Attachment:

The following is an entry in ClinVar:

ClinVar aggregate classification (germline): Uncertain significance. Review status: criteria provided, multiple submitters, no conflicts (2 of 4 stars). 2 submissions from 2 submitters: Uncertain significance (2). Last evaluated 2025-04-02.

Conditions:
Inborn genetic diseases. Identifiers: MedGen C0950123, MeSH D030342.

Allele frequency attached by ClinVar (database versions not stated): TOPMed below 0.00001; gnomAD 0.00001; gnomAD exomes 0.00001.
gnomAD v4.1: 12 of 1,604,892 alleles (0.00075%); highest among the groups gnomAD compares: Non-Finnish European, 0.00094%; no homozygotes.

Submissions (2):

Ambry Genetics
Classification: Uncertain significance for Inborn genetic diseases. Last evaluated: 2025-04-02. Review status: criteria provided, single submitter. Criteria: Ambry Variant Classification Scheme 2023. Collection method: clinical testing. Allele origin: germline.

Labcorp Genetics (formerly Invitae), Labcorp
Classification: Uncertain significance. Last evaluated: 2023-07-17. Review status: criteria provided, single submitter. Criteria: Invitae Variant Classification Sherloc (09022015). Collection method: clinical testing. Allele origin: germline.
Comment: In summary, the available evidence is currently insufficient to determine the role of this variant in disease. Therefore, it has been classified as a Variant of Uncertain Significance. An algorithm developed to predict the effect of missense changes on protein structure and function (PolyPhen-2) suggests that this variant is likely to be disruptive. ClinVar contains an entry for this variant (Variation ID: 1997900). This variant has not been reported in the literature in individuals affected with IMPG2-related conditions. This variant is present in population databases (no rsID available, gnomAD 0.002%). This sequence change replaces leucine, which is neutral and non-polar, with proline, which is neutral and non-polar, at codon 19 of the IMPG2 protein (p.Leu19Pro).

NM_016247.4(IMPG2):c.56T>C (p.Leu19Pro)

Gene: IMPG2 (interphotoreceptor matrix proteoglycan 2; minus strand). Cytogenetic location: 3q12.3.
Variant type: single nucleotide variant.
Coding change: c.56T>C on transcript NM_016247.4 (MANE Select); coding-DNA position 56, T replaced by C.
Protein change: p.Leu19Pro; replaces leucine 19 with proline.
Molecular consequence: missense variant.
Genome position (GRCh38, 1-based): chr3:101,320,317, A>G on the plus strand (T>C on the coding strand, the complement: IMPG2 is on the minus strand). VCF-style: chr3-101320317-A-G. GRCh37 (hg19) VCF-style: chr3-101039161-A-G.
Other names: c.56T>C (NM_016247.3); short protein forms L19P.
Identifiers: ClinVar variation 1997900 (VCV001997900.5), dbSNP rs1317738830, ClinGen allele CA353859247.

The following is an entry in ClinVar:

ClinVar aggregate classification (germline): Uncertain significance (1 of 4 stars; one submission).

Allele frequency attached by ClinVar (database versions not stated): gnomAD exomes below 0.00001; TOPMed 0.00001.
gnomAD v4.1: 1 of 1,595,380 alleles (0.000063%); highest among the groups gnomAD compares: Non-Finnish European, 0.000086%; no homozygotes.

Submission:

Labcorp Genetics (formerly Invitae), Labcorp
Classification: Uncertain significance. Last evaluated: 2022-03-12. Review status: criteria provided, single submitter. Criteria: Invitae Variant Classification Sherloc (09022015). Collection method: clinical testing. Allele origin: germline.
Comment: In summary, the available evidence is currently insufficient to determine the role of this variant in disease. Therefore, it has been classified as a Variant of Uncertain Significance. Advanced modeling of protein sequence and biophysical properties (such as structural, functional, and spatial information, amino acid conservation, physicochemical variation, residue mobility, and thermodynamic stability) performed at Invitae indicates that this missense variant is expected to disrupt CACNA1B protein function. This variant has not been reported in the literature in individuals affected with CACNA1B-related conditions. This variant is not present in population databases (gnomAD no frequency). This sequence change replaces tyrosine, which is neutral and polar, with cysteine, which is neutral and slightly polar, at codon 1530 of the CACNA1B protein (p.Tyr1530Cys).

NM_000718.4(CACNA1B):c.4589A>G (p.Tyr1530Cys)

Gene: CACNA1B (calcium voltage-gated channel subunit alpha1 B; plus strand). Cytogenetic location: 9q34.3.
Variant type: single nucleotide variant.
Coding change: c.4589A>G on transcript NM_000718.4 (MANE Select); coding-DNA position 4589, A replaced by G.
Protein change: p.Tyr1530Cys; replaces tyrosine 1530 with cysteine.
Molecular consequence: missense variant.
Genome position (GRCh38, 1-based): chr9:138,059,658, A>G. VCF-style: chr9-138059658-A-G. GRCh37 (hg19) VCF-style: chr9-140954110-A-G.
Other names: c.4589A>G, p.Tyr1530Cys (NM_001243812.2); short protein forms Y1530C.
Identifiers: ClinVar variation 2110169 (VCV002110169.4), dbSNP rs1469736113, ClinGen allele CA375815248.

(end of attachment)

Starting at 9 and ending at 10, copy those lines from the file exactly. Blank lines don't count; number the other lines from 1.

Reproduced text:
Classification: Uncertain significance for Inborn genetic diseases. Last evaluated: 2025-04-02. Review status: criteria provided, single submitter. Criteria: Ambry Variant Classification Scheme 2023. Collection method: clinical testing. Allele origin: germline.

Labcorp Genetics (formerly Invitae), Labcorp